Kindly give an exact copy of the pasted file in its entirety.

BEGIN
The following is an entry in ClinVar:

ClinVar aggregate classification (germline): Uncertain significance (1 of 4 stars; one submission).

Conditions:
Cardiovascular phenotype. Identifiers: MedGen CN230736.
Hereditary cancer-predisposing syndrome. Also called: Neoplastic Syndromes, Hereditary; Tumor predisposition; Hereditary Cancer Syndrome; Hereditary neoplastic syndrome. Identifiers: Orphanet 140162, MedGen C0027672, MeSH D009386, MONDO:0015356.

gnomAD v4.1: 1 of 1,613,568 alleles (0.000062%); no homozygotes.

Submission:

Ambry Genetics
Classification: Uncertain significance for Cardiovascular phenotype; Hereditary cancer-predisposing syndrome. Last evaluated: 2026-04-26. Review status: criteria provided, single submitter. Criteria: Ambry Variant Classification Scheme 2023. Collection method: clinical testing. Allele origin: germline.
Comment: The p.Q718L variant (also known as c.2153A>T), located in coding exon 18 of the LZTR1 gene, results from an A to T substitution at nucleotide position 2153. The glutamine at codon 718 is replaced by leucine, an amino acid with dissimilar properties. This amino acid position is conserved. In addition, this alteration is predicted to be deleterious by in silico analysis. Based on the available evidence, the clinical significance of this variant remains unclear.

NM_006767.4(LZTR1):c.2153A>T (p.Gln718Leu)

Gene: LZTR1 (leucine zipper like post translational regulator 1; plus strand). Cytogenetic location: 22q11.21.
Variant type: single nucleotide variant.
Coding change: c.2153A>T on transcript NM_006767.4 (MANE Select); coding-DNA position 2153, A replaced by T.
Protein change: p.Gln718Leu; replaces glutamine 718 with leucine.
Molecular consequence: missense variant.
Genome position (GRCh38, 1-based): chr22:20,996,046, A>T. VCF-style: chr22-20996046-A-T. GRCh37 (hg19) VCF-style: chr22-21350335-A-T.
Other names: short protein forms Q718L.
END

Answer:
The following is an entry in ClinVar:

ClinVar aggregate classification (germline): Uncertain significance (1 of 4 stars; one submission).

Conditions:
Cardiovascular phenotype. Identifiers: MedGen CN230736.
Hereditary cancer-predisposing syndrome. Also called: Neoplastic Syndromes, Hereditary; Tumor predisposition; Hereditary Cancer Syndrome; Hereditary neoplastic syndrome. Identifiers: Orphanet 140162, MedGen C0027672, MeSH D009386, MONDO:0015356.

gnomAD v4.1: 1 of 1,613,568 alleles (0.000062%); no homozygotes.

Submission:

Ambry Genetics
Classification: Uncertain significance for Cardiovascular phenotype; Hereditary cancer-predisposing syndrome. Last evaluated: 2026-04-26. Review status: criteria provided, single submitter. Criteria: Ambry Variant Classification Scheme 2023. Collection method: clinical testing. Allele origin: germline.
Comment: The p.Q718L variant (also known as c.2153A>T), located in coding exon 18 of the LZTR1 gene, results from an A to T substitution at nucleotide position 2153. The glutamine at codon 718 is replaced by leucine, an amino acid with dissimilar properties. This amino acid position is conserved. In addition, this alteration is predicted to be deleterious by in silico analysis. Based on the available evidence, the clinical significance of this variant remains unclear.

NM_006767.4(LZTR1):c.2153A>T (p.Gln718Leu)

Gene: LZTR1 (leucine zipper like post translational regulator 1; plus strand). Cytogenetic location: 22q11.21.
Variant type: single nucleotide variant.
Coding change: c.2153A>T on transcript NM_006767.4 (MANE Select); coding-DNA position 2153, A replaced by T.
Protein change: p.Gln718Leu; replaces glutamine 718 with leucine.
Molecular consequence: missense variant.
Genome position (GRCh38, 1-based): chr22:20,996,046, A>T. VCF-style: chr22-20996046-A-T. GRCh37 (hg19) VCF-style: chr22-21350335-A-T.
Other names: short protein forms Q718L.